Installed on the site of Eero Saarinen’s North Christian Church in Columbus, Synergia is a public pavilion by the students of the IU School of Art, Architectuare + Design in Bloomington, who were directed by me in my D475 design studio in Spring 2017 and in the summer of 2017 as volunteers. The graduate students of the IUPUI School of Engineer and Technology in Indianapolis, directed by Professor Andre Tovar and myself in our ME59700 course in Spring 2017 on designing complex origami-inspired structures, also participated at this project by conducting the structural analysis and optimization. Synergia is open to the public at Exhibit Columbus between August 26th and November 26th, 2017 in Columbus, Indiana.
Synergia embodies the reality of life, community, and harmony through its simple parts working together to create a complex and light-filled space. Sitting next to Eero Saarinen’s North Christian Church in Columbus, Indiana, the translucent quality of the light found in Synergia in the daylight alludes to the hushed secondary light radiating from the perimeter of Saarinen’s structure. Colored LEDs further illuminate Synergia at night, creating an ephemeral atmosphere as Saarinen’s concrete façade serves as a backdrop. The interplay of light and shadow, acting in conjunction with the movements of compression and expansion, creates a space that fosters peace and reflection.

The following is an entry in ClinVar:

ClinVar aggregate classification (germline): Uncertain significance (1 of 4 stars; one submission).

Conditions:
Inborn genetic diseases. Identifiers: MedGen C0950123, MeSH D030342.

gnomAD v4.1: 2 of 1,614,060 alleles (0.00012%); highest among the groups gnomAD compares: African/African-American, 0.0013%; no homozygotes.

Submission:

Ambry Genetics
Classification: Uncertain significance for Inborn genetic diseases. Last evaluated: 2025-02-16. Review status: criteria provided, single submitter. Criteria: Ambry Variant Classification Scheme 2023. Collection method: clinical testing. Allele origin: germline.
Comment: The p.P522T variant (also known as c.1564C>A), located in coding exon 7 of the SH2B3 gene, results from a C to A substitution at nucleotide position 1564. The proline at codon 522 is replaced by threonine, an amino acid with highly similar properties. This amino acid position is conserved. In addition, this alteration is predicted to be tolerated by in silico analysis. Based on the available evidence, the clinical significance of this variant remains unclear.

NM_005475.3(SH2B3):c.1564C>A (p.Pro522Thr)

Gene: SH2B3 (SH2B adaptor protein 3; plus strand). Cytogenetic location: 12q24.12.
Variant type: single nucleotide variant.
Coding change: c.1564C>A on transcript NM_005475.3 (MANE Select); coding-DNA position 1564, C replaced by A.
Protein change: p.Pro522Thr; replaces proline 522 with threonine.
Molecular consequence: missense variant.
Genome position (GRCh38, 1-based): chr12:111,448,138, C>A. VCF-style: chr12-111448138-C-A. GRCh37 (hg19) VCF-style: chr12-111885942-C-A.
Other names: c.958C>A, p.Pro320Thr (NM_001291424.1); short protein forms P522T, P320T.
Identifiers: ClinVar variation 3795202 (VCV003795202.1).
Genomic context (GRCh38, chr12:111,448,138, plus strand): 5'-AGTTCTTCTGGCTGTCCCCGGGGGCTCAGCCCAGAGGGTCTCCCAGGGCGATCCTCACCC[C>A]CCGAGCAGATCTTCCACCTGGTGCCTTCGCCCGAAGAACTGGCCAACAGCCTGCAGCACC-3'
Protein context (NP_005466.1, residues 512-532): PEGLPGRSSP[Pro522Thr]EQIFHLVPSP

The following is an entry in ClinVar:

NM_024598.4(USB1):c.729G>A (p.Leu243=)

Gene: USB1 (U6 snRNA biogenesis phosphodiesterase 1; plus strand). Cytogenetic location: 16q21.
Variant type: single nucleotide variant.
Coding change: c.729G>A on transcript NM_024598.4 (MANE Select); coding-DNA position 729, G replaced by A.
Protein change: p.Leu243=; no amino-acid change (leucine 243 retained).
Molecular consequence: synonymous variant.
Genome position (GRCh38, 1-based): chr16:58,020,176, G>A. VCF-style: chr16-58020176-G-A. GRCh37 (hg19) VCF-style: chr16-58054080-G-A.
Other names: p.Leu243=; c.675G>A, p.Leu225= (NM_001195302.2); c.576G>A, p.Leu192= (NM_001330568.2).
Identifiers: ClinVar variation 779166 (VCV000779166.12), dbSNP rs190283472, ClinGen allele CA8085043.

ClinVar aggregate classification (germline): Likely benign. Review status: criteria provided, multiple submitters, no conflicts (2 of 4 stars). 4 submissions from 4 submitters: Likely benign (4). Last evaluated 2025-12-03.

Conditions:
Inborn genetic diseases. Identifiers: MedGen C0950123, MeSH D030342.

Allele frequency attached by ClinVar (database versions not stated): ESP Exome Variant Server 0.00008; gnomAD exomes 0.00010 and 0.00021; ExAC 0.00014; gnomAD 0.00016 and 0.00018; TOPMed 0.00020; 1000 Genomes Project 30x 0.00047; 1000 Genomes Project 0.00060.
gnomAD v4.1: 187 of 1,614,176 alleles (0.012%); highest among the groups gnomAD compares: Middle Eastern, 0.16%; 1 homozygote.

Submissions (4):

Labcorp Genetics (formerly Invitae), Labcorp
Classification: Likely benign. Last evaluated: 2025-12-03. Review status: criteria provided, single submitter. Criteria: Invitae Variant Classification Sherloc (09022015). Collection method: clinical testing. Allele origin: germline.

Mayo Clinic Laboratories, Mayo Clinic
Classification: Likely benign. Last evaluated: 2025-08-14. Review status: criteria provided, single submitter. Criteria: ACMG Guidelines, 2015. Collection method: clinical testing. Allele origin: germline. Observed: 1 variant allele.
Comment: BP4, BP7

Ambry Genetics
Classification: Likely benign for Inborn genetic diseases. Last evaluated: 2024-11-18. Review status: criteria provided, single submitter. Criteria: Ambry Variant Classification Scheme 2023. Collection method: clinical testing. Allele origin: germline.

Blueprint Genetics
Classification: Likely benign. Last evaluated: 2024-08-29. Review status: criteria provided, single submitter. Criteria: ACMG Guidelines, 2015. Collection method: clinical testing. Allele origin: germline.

The generative seed for Synergia is a bisymmetric space-filling polyhedron that tessellates the space when stacked in interlocking layers. Over five hundred of the polyhedrons, measuring about two to three feet each, work together to form elongated hexagonal units. This hexagon geometry echoes the overall geometry of Saarinen’s mid-century modernist architecture and at the same time serves as the building block of a complex and diverse structure in a way that is similar to the development of biological forms, soap bubbles, and crystal patterns.
Synergia is constructed of translucent corrugated plastic sheets that are made from recycled plastic and are one hundred percent recyclable. The plastic boards were laser cut at Noblitt Fabricating in Columbus Indiana and then hand folded like origami to form each of the structural units in the studio at IU. The origami folds add the structural strength to the otherwise light and flexible plastic sheet material without the need for additional framing and assemblage. These units were then bolted together to create the overall installation. The fold lines of each unit thus form an interconnected space lattice that is light and yet structurally sound.
Students scoring the plastic board using a template by hand..